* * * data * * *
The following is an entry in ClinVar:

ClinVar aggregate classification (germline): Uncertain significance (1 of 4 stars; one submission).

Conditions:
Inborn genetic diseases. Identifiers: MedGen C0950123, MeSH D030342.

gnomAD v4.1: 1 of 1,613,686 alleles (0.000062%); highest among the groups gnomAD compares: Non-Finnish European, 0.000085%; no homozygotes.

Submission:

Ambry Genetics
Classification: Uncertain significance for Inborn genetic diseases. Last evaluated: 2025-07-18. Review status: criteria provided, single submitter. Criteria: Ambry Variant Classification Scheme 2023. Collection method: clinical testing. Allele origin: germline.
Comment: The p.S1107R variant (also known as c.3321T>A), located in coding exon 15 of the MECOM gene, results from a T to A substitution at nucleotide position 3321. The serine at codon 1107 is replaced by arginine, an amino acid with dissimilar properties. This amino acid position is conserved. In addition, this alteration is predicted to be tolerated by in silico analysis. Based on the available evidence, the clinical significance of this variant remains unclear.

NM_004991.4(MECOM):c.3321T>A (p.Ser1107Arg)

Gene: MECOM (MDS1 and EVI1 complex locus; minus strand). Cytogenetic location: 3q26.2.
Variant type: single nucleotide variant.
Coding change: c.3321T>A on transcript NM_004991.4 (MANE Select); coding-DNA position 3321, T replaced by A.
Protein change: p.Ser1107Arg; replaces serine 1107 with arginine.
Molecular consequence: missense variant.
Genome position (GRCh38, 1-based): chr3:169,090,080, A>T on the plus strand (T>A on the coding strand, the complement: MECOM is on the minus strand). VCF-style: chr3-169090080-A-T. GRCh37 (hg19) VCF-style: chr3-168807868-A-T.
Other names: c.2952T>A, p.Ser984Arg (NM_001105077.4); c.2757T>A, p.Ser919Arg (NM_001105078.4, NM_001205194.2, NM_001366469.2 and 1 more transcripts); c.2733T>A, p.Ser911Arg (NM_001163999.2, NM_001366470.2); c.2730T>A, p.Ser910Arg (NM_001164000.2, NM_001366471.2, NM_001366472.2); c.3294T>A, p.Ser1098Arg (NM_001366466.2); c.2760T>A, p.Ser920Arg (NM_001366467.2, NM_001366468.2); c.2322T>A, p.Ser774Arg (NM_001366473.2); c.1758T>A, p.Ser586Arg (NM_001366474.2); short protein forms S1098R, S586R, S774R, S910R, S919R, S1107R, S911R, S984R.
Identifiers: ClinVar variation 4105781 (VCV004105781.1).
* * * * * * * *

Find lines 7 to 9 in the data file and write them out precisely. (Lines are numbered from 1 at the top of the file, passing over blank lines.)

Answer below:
Ambry Genetics
Classification: Uncertain significance for Inborn genetic diseases. Last evaluated: 2025-07-18. Review status: criteria provided, single submitter. Criteria: Ambry Variant Classification Scheme 2023. Collection method: clinical testing. Allele origin: germline.
Comment: The p.S1107R variant (also known as c.3321T>A), located in coding exon 15 of the MECOM gene, results from a T to A substitution at nucleotide position 3321. The serine at codon 1107 is replaced by arginine, an amino acid with dissimilar properties. This amino acid position is conserved. In addition, this alteration is predicted to be tolerated by in silico analysis. Based on the available evidence, the clinical significance of this variant remains unclear.